2. Mix together the flours, baking powder and soda, salt, cinnamon, and ginger in a large mixing bowl. Mix together the oil, pumpkin, maple syrup, water, and vinegar in a separate bowl. Add wet ingredients to dry and mix until you have a mostly smooth batter. Fold in ¾ cup chocolate chips. Pour the batter into the baking pan and top with the remaining chocolate chips.
  3. Bake for 35-40 minutes, or until the top is lightly golden. Allow the cakey blondies to cook for at least an hour. Cut and serve.

3.5.3251

One of my more persistent tendencies is to refuse to see the good in things, because they don’t meet whatever preconceived notion I had in my mind of what they’d be like. No matter how rich, how interesting, how right they feel, I dwell on the disjunction between expectation and reality.

I’m trying—really and truly trying—to do that less. Allowing myself to enjoy a recipe that stubbornly refused to conform to my vision of it is a sweet place to start. (Literally and figuratively, in this case.)

Wishing you all a great week, and a fabulous Halloween!

xo

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Fudgy Secret Ingredient Vegan Skillet Brownies

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Fudgy Secret Ingredient Vegan Skillet Brownies | The Full Helping

This post is sponsored by So Delicious Dairy Free Frozen Mousse. All opinions are my own, and I love this light and creamy new treat. Thanks for your support!

One of the first cooking routines to fall by the wayside when I’m busy is baking, which is a shame, because I love it so very much. It’s hard to justify the time spent baking bread or mixing the batter for a cake when I have a lot of necessary weekly batch cooking to take care of, but I inevitably perk up and feel better when I make these things. They’re reminders that making food doesn’t always need to be purposeful or functional. Sometimes it can be a source of pleasure, pure and simple.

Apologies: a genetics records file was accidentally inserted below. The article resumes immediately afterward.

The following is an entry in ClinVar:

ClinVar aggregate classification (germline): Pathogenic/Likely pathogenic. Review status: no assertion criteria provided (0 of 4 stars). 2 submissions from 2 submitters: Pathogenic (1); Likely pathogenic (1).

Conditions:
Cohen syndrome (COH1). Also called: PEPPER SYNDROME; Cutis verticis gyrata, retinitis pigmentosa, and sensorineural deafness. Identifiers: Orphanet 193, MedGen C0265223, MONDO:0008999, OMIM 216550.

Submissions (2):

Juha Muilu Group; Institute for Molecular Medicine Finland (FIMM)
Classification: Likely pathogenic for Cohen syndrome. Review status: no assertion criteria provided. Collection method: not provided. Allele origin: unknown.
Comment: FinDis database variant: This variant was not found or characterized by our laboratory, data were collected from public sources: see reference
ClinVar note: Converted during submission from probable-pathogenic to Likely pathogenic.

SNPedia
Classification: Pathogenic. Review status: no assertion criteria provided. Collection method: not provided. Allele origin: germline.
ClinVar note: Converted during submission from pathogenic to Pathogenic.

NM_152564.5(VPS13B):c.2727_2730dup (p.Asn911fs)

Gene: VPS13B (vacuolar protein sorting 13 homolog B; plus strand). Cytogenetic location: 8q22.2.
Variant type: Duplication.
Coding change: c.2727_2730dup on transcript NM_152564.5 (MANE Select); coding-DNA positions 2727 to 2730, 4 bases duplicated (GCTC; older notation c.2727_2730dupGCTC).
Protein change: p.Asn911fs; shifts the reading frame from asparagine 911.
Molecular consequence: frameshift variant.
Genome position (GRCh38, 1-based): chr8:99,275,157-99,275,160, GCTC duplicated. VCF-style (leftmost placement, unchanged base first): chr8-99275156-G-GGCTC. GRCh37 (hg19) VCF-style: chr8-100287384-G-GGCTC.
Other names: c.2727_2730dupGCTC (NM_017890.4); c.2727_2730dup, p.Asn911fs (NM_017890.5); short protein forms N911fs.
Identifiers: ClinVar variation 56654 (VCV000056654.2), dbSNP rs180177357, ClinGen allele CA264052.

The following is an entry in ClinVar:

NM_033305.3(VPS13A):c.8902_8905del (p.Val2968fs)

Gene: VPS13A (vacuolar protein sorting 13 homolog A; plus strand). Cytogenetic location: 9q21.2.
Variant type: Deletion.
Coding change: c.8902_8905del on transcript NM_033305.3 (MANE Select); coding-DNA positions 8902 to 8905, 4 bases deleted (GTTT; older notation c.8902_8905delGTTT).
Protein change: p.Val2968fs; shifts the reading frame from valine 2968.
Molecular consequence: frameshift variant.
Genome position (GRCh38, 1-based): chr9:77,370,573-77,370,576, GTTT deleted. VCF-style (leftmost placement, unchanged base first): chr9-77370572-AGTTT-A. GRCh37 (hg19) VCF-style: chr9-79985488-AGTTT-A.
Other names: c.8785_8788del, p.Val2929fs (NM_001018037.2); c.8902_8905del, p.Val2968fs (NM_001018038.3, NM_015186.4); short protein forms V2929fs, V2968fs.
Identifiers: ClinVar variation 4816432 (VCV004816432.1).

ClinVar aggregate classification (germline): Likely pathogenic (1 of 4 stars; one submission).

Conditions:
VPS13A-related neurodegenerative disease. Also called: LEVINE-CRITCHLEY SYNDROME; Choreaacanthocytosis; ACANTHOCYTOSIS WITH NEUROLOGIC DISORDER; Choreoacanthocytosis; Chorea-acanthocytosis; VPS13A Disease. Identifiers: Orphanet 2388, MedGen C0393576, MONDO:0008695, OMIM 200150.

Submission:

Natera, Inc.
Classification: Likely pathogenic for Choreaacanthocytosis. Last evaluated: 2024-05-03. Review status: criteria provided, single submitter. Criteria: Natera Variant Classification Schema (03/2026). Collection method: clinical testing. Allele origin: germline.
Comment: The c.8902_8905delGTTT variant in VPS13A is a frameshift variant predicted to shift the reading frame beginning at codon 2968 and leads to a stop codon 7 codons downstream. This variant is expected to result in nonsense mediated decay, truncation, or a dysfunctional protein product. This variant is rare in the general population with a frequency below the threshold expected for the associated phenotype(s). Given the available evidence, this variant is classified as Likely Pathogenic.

These fudgy, secret ingredient vegan skillet brownies à la mode are a pleasure indeed, and I’m so happy that I made them this week. In spite of the fact that there’s nothing particular practical about having them around, they’re delicious, and the relatively short ingredient list makes them appropriate for even these hectic times.

Fudgy Secret Ingredient Vegan Skillet Brownies | The Full Helping

I really should call these double secret ingredient brownies, because there are two special components to speak of. The first—the secret ingredient that gives the brownies richness and a wonderfully fudgy texture—is tahini. I’ve been seeing recipes for tahini chocolate chip cookies right and left, and I’ve wanted to see how tahini would work in a brownie for a while now (I’ve had success with almond butter in blondies, after all).

Fudgy Secret Ingredient Vegan Skillet Brownies | The Full Helping

It works. It worked out much better than I expected, actually, on my first try. Using tahini means that the brownies are fudgy without being greasy. You don’t taste it, but it does the work of creating a dense, moist texture. The brownies are rich, but they’ve got a few healthful perks: whole wheat pastry flour for a little extra fiber if you like, iron and vitamin E from the tahini, unrefined sweetener if you use coconut sugar, and all of those lovely antioxidants in the chocolate 🙂

Fudgy Secret Ingredient Vegan Skillet Brownies | The Full Helping

The only thing that could make the skillet brownies even more appealing is the addition of a really great frozen topping—because skillet brownies are so much better when they’re served hot and gooey and covered in something cool and sweet. That’s where special ingredient #2 comes in: the new So Delicious Dairy Free Frozen Mousse.

Fudgy Secret Ingredient Vegan Skillet Brownies | The Full Helping

I’ve been hearing about this light, frozen dessert for a while now, and I’m so happy to have had a chance to sample the flavors. They range from lemon and mango swirl to chocolate chip, salted caramel, and peanut butter swirl. Not surprisingly, these last three were my favorites, but the fruity flavors are refreshing and tasty, too.